Firstly, although often held up as a model of electoral integrity, recent controversies in Britain have suggested that this perception may not be wholly justified. Incidents casting doubt on the integrity of the electoral process have been evident across the UK, with one election court judge even likening the conduct and administration of postal voting in local elections to that of ‘a Banana republic’. The integrity of the electoral process can often be attributed in the first instance to issues around electoral administration. This research therefore assesses electoral integrity across Britain, examines the numerous challenges facing electoral administrators and highlights the potential consequences of these challenges for both public policy and electoral integrity in Britain and beyond.

Secondly, since devolution in 1999, the three main British parties – Conservatives, Labour and the Liberal Democrats – have produced different versions of their UK general election manifesto for Scotland, Wales and Britain more generally. With Dr. Lynn Bennie (Aberdeen), the research assesses how these different manifestos differ, asking what such intra-party variation means for party strategies and their abilities to adapt to constitutional change. Whether these circumstances challenge the idea of manifestos granting parties ‘mandates’ across the UK is also examined. Initial analyses suggest that party manifestos serve a broader range of purposes under the UK’s multi-level polity than hitherto recognised.

Thirdly, minor parties have been proving attractive options for increasing numbers of voters in many different countries. Dr. Clark’s research has examined the rise and relevance of minor parties in both British and Irish politics leading to a range of publications on these themes. With Dr. Liam Weeks (Cork/Macquarie, Australia), recent research is examined the role and party system effects of minor parties in the aftermath of Ireland’s 2011 ‘earthquake’ elections. This followed up a co-edited previous special issue of Irish Political Studies (2010) on these themes and resulted in a co-edited volume Radical or Redundant: Minor Parties in Irish Politics published in late 2012.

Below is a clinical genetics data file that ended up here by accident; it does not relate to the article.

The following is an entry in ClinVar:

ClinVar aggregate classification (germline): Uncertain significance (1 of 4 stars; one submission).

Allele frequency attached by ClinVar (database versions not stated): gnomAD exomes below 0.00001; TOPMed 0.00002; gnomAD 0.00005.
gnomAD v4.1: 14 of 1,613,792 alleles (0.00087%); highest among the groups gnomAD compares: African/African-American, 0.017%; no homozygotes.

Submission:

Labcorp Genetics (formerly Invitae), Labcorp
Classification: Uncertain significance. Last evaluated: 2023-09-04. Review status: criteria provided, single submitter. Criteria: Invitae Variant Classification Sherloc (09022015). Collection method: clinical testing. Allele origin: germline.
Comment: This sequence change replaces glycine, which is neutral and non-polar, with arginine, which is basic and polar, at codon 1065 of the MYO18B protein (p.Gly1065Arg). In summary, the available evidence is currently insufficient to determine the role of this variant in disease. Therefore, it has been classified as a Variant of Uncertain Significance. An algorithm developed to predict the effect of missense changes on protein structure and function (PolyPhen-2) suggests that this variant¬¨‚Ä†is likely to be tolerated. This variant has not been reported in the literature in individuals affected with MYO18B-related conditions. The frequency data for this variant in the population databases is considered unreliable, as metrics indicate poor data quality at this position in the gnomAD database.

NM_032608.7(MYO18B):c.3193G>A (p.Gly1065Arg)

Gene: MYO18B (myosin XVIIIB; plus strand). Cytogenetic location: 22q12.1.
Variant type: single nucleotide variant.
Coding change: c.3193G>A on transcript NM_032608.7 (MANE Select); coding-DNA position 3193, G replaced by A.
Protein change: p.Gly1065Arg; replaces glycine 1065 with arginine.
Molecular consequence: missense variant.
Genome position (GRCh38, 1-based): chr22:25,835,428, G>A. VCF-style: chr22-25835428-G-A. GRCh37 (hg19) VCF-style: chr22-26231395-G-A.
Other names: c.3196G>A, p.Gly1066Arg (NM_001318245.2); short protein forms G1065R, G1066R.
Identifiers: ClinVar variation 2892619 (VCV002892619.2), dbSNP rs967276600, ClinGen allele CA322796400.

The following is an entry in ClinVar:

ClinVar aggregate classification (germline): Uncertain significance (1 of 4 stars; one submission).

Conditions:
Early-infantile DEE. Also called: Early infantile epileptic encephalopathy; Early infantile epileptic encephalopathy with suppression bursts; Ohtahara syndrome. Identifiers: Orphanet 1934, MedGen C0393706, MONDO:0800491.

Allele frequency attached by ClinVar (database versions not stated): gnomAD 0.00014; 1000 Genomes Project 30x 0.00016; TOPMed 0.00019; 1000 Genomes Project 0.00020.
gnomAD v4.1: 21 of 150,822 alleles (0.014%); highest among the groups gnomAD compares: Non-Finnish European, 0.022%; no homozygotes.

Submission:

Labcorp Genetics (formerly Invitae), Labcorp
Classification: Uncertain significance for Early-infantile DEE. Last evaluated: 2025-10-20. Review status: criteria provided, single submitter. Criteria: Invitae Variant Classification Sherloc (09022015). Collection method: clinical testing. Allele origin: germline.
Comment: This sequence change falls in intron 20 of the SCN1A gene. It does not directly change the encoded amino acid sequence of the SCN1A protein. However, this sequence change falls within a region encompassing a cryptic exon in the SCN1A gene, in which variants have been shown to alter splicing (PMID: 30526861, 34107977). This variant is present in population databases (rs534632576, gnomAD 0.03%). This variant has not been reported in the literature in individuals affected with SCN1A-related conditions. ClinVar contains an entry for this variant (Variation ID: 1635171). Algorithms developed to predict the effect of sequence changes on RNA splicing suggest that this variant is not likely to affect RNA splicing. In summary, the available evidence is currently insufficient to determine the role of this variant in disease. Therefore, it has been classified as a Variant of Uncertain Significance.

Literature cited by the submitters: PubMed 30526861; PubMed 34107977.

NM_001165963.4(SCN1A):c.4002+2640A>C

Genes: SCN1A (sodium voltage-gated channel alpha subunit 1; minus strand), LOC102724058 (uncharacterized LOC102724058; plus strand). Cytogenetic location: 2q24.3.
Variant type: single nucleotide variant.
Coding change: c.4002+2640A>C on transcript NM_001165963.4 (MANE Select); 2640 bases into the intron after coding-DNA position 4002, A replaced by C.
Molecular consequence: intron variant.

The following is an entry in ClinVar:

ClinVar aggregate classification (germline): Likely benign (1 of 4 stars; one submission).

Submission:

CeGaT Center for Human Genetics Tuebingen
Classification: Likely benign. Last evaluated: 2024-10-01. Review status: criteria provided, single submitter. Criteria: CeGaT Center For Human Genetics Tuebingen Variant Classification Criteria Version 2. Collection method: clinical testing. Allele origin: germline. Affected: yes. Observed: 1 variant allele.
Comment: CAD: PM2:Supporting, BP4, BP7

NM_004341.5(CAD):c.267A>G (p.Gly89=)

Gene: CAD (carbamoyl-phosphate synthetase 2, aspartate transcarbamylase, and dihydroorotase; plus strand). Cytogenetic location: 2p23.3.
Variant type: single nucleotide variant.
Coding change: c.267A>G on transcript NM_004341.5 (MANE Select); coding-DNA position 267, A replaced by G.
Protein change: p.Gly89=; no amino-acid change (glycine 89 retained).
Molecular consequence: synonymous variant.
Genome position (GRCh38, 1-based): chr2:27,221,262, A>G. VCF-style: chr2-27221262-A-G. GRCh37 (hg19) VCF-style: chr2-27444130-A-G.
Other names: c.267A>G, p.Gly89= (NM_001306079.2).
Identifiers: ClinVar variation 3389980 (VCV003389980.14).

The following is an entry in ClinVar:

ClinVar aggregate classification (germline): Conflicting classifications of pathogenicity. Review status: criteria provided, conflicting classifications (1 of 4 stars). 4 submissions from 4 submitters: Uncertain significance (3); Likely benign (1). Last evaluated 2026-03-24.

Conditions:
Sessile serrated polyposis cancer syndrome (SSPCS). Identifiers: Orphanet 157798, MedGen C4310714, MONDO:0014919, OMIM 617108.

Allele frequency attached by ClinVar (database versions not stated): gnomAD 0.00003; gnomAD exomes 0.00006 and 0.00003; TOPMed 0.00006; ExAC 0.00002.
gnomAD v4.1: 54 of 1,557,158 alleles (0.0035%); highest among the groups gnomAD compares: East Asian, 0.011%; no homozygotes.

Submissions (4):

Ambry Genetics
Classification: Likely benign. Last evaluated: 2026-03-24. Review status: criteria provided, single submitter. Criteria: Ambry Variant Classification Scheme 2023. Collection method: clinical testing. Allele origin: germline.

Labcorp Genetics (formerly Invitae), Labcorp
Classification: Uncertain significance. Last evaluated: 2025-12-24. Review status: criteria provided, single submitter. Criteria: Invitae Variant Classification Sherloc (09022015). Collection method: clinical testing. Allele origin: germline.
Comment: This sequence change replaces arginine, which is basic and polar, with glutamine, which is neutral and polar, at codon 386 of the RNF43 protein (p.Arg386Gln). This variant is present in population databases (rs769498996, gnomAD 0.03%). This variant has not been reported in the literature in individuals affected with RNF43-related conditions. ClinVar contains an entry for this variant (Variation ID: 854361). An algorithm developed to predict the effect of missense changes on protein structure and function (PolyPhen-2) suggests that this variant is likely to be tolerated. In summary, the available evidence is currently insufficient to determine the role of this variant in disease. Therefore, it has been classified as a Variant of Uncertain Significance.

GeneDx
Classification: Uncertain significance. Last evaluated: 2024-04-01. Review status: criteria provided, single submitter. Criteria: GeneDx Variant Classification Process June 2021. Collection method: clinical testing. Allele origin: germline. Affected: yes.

Future research

Developing and continuing interests in comparative electoral integrity and the quality of democracy, urban/local politics and elections and local policy responsiveness; party organisation and territorial politics.      

Esteem Indicators

Trustee & Executive Member, UK Political Studies Association  

Deputy Editor, British Journal of Politics and International Relations

Grant Reviewer and Rapporteur for Economic and Social Research Council

Member, Irish Research Council for Humanities and Social Sciences Peer Review College

Accredited Election Observer, UK Electoral Commission

Academic referee for: Palgrave MacMillan;Pearson Education; Sage Publications; Party Politics; Electoral Studies, British Journal of Political Science, Comparative Political Studies; Local Government Studies; Political Studies, Journal of Elections, Public Opinion and Parties; Politics and Policy; Representation; British Politics; Irish Political Studies; Politics; British Journal of Sociology    

2008-09 Convenor, EPOP Panels, PSA Annual Conference

2007-09 Convenor, PSA Local Politics Specialist Group

Political Studies Association (2007) Arthur McDougall Prize for the best dissertation in Elections, Electoral Systems and Representation.

UNDERGRADUATE

POL1017 European Political Systems (Module Leader)

POL3092 Political Parties and Elections in the UK (Module Leader)

POL3046/3047 Dissertation / Project

POL1017 Governing Under Pressure: The Politics of the UK and EU  

POL1047 Power, Participation and Democracy: Comparative Perspectives (Module Leader)